Sixty low-income families in central Phnom Penh, Cambodia were forcibly evicted from their homes by security forces on Thursday and Friday.
The families dismantled their homes after three years of government harassment and intimidation, with no choice but to accept inadequate compensation rather than have their homes demolished.
“Amnesty International strongly condemns this forced eviction and the deeply flawed process that led to it,” said Brittis Edman, Amnesty International’s Cambodia researcher.
Before dawn on Friday, at least 70 security forces, some armed with guns and electronic batons, moved in and blocked off the area known as Group 78 where seven remaining families were holding out. Human rights workers and journalists were monitoring the situation. Dozens of hired workers demolished what was left of the dismantled houses. Within hours, the resisting families had agreed to leave.
The families in Group 78 had been living under the threat of forced evictions for three years, with the Cambodian authorities following none of the safeguards required under international law.
“Group 78 was clearly cut off from due process and denied justice. The Municipality of Phnom Penh made no attempts to properly consult with the affected community or explore any feasible alternative to eviction,” said Brittis Edman. “This makes a mockery of the government’s obligations to protect the right to housing.”
The Municipality issued a final eviction notice to Group 78 in April 2009 and, in a series of subsequent meetings, officials, including Phnom Penh’s deputy governor, warned the community that the police and military police would demolish their homes if they did not accept the compensation on offer. The community had also received information that up to 700 security forces had been mobilized for the eviction.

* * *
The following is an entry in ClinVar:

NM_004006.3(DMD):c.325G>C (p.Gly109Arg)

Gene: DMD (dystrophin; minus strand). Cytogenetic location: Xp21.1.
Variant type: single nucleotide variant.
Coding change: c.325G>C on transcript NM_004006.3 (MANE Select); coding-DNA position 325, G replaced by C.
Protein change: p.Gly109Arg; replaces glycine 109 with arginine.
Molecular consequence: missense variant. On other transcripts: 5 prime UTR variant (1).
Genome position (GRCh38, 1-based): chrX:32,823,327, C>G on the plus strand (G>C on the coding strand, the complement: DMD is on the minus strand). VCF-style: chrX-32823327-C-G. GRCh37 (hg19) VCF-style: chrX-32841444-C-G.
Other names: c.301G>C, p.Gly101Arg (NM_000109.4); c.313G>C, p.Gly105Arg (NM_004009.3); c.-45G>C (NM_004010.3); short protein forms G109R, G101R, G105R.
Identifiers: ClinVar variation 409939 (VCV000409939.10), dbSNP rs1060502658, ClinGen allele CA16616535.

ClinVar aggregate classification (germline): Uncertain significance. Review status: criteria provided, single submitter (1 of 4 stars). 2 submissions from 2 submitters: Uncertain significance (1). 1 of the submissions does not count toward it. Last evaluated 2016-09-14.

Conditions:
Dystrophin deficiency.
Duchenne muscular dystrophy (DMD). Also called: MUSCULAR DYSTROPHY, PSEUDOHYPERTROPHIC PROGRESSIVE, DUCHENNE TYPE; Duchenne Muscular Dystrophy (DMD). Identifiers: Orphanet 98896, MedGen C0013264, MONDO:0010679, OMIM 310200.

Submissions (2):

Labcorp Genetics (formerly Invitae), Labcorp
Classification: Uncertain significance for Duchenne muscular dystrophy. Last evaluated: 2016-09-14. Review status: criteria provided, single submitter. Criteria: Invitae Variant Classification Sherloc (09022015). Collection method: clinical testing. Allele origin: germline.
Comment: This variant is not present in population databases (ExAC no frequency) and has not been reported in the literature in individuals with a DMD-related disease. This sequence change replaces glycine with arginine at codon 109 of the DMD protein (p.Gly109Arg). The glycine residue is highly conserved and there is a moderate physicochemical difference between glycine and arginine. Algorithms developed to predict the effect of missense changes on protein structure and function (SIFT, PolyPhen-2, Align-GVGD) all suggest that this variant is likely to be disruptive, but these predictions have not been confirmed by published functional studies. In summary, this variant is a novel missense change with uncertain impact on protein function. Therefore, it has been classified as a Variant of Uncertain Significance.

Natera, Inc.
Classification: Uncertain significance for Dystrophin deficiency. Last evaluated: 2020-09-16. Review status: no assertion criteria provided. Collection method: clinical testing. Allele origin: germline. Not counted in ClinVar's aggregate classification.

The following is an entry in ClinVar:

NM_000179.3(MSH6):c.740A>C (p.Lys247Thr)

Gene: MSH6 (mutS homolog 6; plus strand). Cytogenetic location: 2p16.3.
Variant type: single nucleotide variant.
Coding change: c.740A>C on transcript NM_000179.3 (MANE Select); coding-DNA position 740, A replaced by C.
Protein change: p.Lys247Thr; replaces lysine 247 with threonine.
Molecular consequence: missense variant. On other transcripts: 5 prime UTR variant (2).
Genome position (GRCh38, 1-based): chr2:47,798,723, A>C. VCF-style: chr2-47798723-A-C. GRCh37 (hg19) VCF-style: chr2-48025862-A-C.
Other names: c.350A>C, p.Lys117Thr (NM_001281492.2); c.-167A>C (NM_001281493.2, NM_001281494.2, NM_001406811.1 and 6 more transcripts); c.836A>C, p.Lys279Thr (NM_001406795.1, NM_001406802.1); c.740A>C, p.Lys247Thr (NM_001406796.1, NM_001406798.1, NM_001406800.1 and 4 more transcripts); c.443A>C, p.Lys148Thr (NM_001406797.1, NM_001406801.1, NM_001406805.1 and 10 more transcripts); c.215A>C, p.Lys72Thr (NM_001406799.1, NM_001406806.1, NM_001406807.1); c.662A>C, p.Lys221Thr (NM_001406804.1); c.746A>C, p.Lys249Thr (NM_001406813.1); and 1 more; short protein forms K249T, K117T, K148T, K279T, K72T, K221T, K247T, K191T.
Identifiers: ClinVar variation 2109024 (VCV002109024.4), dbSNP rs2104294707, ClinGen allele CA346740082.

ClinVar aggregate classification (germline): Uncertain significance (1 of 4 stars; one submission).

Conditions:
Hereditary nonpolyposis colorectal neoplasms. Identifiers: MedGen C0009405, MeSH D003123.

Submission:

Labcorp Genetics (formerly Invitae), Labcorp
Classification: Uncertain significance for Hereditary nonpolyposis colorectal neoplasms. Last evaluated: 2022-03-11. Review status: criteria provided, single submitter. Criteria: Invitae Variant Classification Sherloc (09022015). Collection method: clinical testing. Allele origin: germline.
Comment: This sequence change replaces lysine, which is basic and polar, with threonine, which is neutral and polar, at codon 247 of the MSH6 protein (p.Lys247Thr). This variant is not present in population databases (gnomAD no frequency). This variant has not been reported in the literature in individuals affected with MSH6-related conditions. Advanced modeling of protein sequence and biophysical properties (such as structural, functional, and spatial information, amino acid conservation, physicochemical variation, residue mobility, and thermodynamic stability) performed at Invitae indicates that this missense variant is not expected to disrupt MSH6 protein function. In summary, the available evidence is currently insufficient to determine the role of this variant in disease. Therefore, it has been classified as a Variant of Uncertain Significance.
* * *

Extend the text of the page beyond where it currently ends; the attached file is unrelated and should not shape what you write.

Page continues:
Group 78 residents started moving into the area on the riverfront in 1983 and have applied for formal land titles several times since 2006, but the authorities have ignored their applications in spite of official documentation proving strong ownership claims.
The final eviction order was issued by the Municipality, which has no mandate under national law to issue such a document, and without the judicial overview required under the 2001 Land Law. It was issued despite the fact that a local Commission has yet to determine who owns the disputed land. The options for alternative accommodation and compensation offered by the Municipality were inadequate.
Under international law, including the International Covenant on Economic, Social and Cultural rights (ICESCR), Cambodia is prohibited from carrying out forced evictions, and must protect people from forced evictions.
The Cambodian Government has consistently failed to guarantee the right to adequate housing and protect its population against forced evictions. In 2008 alone, Amnesty International received reports about 27 forced evictions, affecting an estimated 23,000 people. Amnesty International is repeating its calls on the government to end forced evictions and introduce a moratorium on all mass evictions until the legal framework protects human rights.
As part of its Demand Dignity campaign, launched in May 2009, Amnesty International has called on the Cambodian Government to end forced evictions and introduce a moratorium on all mass evictions until the legal framework protects human rights.
The organization also called on governments globally to take all necessary measures, including the adoption of laws and policies that comply with international human rights law, to prohibit and prevent forced evictions.